By Rivers Dark: the Leonard Cohen song interpreted
A tale of beautiful loss
So he tells his story again, in a different mythological landscape, walking by the rivers of babylon, an exile from the holy land, suffering for his wrong doings, like the historical story goes after the destruction of the temple in Jerusalem. But his exile is personal, intersecting with the universal, and likewise his sins are similar to the Jews in their time beforehand: aberration from traditional morality. Leonard Cohen, however, took this detour, in full consciousness. He didn't check out of his existential responsibility to seek truth and honor his emotional and spiritual realities. Nor did he lose his respect for the religion of his birth. But his humility before Yahweh at times borders on masochism, "And (He) gave the wind my wedding ring/and he circled us with everything." The previous line alludes to God looking into his "lawless heart."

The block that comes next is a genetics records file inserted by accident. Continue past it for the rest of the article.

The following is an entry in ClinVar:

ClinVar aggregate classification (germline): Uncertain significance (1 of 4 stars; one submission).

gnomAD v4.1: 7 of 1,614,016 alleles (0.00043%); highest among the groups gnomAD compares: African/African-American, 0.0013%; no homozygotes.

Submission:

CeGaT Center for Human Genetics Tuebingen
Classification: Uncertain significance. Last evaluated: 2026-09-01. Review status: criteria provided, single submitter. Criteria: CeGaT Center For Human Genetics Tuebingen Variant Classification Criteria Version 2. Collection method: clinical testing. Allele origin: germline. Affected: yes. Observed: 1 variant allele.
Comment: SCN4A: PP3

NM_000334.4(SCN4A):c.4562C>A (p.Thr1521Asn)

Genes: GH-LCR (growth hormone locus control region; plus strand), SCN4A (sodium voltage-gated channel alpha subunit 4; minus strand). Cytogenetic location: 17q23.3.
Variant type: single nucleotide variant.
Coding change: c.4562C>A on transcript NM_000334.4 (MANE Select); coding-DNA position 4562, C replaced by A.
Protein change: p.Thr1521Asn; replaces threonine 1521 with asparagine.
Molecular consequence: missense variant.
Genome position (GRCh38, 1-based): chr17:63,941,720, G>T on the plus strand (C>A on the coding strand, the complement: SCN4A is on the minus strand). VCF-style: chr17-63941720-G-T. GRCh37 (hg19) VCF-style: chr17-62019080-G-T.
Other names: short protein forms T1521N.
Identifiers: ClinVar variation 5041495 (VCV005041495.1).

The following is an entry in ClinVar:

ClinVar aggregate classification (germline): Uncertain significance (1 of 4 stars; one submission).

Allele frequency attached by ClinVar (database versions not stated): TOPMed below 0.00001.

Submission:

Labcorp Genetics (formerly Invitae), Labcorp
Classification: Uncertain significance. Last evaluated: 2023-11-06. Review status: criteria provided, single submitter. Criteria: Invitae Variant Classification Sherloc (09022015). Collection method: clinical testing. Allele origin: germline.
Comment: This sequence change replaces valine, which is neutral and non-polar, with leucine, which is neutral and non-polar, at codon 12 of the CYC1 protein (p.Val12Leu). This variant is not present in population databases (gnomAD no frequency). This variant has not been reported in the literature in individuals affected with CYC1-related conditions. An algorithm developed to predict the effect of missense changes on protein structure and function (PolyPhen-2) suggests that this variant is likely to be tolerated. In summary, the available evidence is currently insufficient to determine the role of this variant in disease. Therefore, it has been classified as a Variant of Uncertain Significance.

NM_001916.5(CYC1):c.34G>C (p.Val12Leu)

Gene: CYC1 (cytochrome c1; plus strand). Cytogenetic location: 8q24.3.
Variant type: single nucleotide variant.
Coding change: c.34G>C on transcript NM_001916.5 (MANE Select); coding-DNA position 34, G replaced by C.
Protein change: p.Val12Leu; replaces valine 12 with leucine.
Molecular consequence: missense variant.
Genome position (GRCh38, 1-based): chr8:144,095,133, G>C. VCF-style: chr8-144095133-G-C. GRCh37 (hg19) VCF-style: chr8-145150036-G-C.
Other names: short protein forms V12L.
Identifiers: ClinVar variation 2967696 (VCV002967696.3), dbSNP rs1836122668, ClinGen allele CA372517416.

It's been ironic to me, in a sense, when most of my contemporaries of the younger generations think of Leonard Cohen as "sensitive music," or even "like church hymns." It is, of course, but my discovery and re-discovery of Cohen's process through his work and his interviews has led me to have more of a view of a conscious sinner; or at least, a mystic betraying and re-integrating traditional religious values into a world that is increasingly sex-addled and carnival-esque in its decadence. At least, as far as this song goes, that's the aspect of Cohen that shines forth. "By the rivers dark, where it all goes down. By the rivers dark, in Babylon." Perhaps that's what the West is these days, the equivalent of Babylon, as many writers have noted. In his tribute to 9-11, "The Day They Wounded New York," Cohen sums up the America-as-Babylon idea without having to name it, "Some people say, they hate us of old/our women unveiled, our slaves and our gold." It could be Egypt, too, though the idea is the same. And luckily for us, Cohen has found the spiritual narrative here in the West, in 21st century Babylon for us, like a tormented sage, struggling to the altar to light a candle for the crack-heads down the street.